Season three has some Picard gems in it: we see his disdain for the “Dark Ages of superstition and ignorance and fear” when a primitive culture views him as a god in “Who Watches the Watchers,” and his lighter, romantic side when he cavorts with Vash in “Captain’s Holiday.” But his biggest episode this season is “Yesterday’s Enterprise,” in which we see how deeply he values and trusts Guinan–this is a connection that is “beyond friendship, beyond family.” He accepts that history has changed based simply on her gut feeling, and his trust in her means he’s willing to accept possibilities that others would not. He’s so convinced, in fact, that Captain Rachel Garrett and her crew agree to go back into a battle that they know they will lose … because his certainty and strength are incontrovertible.

Star Trek: The Next Generation "Yesterday's Enterprise"

Something is not quite right in “Yesterday’s Enterprise”

Season 4 – “The Best of Both Worlds, Part II”

Being assimilated by the Borg and forced to lead an invasion to Earth as Locutus had a permanent effect on Jean-Luc Picard. The events of this episode would be revisited again in “Family,” “I Borg,” and in the film Star Trek: First Contact, and changed Picard forever. He was rescued by his crew and helped save the quadrant, but he was also profoundly affected by being so utterly defeated and owned by the Borg. Resistance, on his part, was indeed futile. How could this experience not change him? It became a fundamental part of who he is.

Star Trek: The Next Generation "The Best of Both Worlds, Part II"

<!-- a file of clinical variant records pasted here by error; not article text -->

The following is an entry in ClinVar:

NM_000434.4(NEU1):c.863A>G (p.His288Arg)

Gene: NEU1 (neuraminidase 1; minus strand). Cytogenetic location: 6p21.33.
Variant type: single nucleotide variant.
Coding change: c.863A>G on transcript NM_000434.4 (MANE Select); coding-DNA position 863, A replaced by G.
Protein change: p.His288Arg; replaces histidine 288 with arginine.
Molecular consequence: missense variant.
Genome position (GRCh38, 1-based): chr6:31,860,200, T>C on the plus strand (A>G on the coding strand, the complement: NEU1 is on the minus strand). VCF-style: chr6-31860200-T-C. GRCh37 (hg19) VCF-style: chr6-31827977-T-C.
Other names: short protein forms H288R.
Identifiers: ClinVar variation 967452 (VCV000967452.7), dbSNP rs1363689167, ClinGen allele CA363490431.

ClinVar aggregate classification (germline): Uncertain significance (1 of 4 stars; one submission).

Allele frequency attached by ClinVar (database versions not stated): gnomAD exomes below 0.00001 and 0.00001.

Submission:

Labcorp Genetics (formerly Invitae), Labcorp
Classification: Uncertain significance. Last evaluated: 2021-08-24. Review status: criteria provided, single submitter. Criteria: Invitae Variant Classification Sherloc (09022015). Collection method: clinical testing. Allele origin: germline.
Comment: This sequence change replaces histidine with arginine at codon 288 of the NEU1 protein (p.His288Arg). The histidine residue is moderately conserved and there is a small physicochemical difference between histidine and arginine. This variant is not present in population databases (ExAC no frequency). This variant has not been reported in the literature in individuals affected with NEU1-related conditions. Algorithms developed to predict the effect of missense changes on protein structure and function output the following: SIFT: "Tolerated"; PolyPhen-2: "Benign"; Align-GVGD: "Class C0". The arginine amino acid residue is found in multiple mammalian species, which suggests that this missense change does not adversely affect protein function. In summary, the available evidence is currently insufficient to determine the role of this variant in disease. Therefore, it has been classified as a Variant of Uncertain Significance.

Locutus finds his way back to being Picard

There are some other key episodes this season, though: his unique understanding of the Klingon Empire is seen in “Reunion,” when he is asked to arbitrate the selection of a new Klingon Chancellor, and his impenetrable sense of justice and morality is exemplified in “The Drumhead.” We also learn some of his personal history in “Family,” complete with sibling rivalry, a fight in the mud, and reconciliation, and see the truth behind the facade: that our captain is indeed vulnerable, and will have to confront and accept that if he wants to heal.

Season 5 – “The Inner Light”

Season 5 is rich with Picard episodes, giving us “Darmok” (a classic that shows off his ability to connect with an alien he can’t even understand), “Disaster” (in which he displays and then conquers his discomfort with children), “Conundrum” (where his moral code rises above his amnesia),  and “The Perfect Mate” (in which he must choose duty over perfect love).  But the events that would shape him the most happened in “The Inner Light,” where he experiences an entire lifetime on the planet Kataan. In 20 minutes, he has a wife, raises a family, struggles to save his planet, and dies. It’s not just the Ressikan flute that stays with him long after the probe has done its job and shut down.

Star Trek: The Next Generation "The Inner Light"

Picard as Kamin, with his wife Eline

Season 6 – “Starship Mine”

Yes, Picard fell in love in “Lessons” and learned not to have a romance with someone on his crew. And yes, he was tortured by Cardassians in “Chain of Command, Part II” and came THIS close to breaking down completely. And “Tapestry” showed us the incident once described in “Samaritan Snare,” as we saw a young and cocky Picard get stabbed in the heart by Nausicans and then, thanks to Q, understand how that event shaped the man he became. That said, we learned even more about his capabilities and the inner Picard in “Starship Mine,” Star Trek: TNG‘s version of Die Hard. Alone, he thwarted an attempt to turn trilithium resin from the warp core into a weapon and sell it, taking down multiple mercenaries single-handedly. He’s stealthy, he’s resourceful, he’s not to be messed with… and he knows how to use the Vulcan neck pinch as well as a crossbow.

Star Trek: The Next Generation "Starship Mine"

He-who-will-be-Tuvok experiences Picard’s Vulcan neck pinch.